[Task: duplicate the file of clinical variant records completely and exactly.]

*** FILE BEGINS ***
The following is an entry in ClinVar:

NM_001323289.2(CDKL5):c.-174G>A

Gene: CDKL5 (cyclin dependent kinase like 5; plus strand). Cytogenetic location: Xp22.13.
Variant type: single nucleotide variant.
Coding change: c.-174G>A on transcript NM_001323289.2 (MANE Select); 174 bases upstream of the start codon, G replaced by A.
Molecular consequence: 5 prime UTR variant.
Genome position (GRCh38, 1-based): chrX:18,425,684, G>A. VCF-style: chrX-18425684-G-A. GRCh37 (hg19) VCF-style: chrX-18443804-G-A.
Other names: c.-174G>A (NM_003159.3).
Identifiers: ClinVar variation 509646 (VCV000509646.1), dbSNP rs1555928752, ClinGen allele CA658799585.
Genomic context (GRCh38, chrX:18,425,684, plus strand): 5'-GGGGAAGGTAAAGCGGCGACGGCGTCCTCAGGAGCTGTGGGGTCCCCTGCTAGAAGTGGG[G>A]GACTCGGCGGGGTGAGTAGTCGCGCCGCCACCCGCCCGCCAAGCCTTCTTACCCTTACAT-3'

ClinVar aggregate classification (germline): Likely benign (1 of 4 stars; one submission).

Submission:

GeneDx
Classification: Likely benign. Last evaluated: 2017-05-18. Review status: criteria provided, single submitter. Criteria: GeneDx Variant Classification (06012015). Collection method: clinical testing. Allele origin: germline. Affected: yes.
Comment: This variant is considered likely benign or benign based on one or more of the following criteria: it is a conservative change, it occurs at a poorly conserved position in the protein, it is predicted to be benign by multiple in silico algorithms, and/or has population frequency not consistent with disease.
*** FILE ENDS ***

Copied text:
The following is an entry in ClinVar:

NM_001323289.2(CDKL5):c.-174G>A

Gene: CDKL5 (cyclin dependent kinase like 5; plus strand). Cytogenetic location: Xp22.13.
Variant type: single nucleotide variant.
Coding change: c.-174G>A on transcript NM_001323289.2 (MANE Select); 174 bases upstream of the start codon, G replaced by A.
Molecular consequence: 5 prime UTR variant.
Genome position (GRCh38, 1-based): chrX:18,425,684, G>A. VCF-style: chrX-18425684-G-A. GRCh37 (hg19) VCF-style: chrX-18443804-G-A.
Other names: c.-174G>A (NM_003159.3).
Identifiers: ClinVar variation 509646 (VCV000509646.1), dbSNP rs1555928752, ClinGen allele CA658799585.
Genomic context (GRCh38, chrX:18,425,684, plus strand): 5'-GGGGAAGGTAAAGCGGCGACGGCGTCCTCAGGAGCTGTGGGGTCCCCTGCTAGAAGTGGG[G>A]GACTCGGCGGGGTGAGTAGTCGCGCCGCCACCCGCCCGCCAAGCCTTCTTACCCTTACAT-3'

ClinVar aggregate classification (germline): Likely benign (1 of 4 stars; one submission).

Submission:

GeneDx
Classification: Likely benign. Last evaluated: 2017-05-18. Review status: criteria provided, single submitter. Criteria: GeneDx Variant Classification (06012015). Collection method: clinical testing. Allele origin: germline. Affected: yes.
Comment: This variant is considered likely benign or benign based on one or more of the following criteria: it is a conservative change, it occurs at a poorly conserved position in the protein, it is predicted to be benign by multiple in silico algorithms, and/or has population frequency not consistent with disease.